This research study aimed to understand the lived experiences of female victims of domestic violence. This research used the Husserl Phenomenological School of thought in order to go about the process of understanding the phenomenon. This involved using Collaizi's method of data analysis in order to interpret the results. The seven informants included were victims of domestic violence, married, with age ranging from 22-42 years old. Data was collected through face to face interview. Interviews were conducted until data saturation was achieved. The informants were approached again for validation of research findings, as specified in our research methodology.
Five essential themes emerged: (1) Dark Skies, (2) Holding On, (3) Silver Lining of the Storm Cloud (4) Tear in the Family, and (5) Reclaiming Myself. The first theme discusses the female informants' emotions in the early stages of the abuse as well as towards the phenomenon itself. The female respondents of the study experienced a vast gulf of emotions during their time experiencing domestic violence. The second essential theme attempts to show why the women stayed in the relationship for so long. It has 2 subthemes: Welfare of the Children, and Shame. The third essential theme is Silver Lining of the Storm Cloud and illustrates how these women chose to see the best even when the situation seemed hopeless. The victims chose to justify the perpetrators' actions or make excuses for their behavior. Almost all chose to keep a little piece of hope that their husband would return to the man they fell in love with in the first place. The fourth essential theme, Tear in the Family, focuses on things that caused a rift between the husband and wife. And finally, Reclaiming Myself, talks about how the informants broke free from the abusive relationship, improved themselves and eventually obtained independence.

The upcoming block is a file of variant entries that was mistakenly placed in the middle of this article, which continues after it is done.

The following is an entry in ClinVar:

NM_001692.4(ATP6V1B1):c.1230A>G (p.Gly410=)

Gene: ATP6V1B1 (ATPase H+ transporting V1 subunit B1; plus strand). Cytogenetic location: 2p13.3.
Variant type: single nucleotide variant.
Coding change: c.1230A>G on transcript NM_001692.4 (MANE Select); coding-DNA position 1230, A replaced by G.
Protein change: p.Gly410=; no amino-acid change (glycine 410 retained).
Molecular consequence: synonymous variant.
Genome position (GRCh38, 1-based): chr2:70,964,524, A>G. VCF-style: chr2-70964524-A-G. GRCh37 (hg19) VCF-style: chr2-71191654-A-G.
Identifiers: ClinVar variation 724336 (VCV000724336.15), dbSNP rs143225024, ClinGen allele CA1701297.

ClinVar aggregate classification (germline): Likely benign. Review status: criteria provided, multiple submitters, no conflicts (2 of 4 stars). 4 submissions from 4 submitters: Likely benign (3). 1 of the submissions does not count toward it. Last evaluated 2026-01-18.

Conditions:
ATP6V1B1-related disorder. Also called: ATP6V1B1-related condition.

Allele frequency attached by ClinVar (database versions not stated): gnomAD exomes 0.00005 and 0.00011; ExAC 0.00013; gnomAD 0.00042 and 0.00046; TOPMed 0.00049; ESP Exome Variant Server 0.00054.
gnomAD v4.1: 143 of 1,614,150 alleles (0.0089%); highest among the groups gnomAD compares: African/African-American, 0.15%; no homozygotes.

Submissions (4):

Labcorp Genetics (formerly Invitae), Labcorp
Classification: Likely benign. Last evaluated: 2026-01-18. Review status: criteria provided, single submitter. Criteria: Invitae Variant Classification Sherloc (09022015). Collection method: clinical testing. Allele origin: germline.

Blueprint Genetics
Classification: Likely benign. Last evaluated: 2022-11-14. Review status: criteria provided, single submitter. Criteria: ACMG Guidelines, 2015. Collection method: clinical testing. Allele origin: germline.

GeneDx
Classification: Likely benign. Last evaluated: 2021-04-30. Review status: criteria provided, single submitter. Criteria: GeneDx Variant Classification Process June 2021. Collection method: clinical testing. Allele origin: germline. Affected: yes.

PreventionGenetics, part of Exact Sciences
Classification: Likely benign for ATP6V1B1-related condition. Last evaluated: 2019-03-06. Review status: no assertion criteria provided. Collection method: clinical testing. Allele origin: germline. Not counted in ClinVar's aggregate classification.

The researchers concluded that despite all the challenges these women faced, all of the women were eventually able to conquer their fear of letting go and break free from their abusive marriages. The informants can now support themselves and are no longer dependent on their former husbands.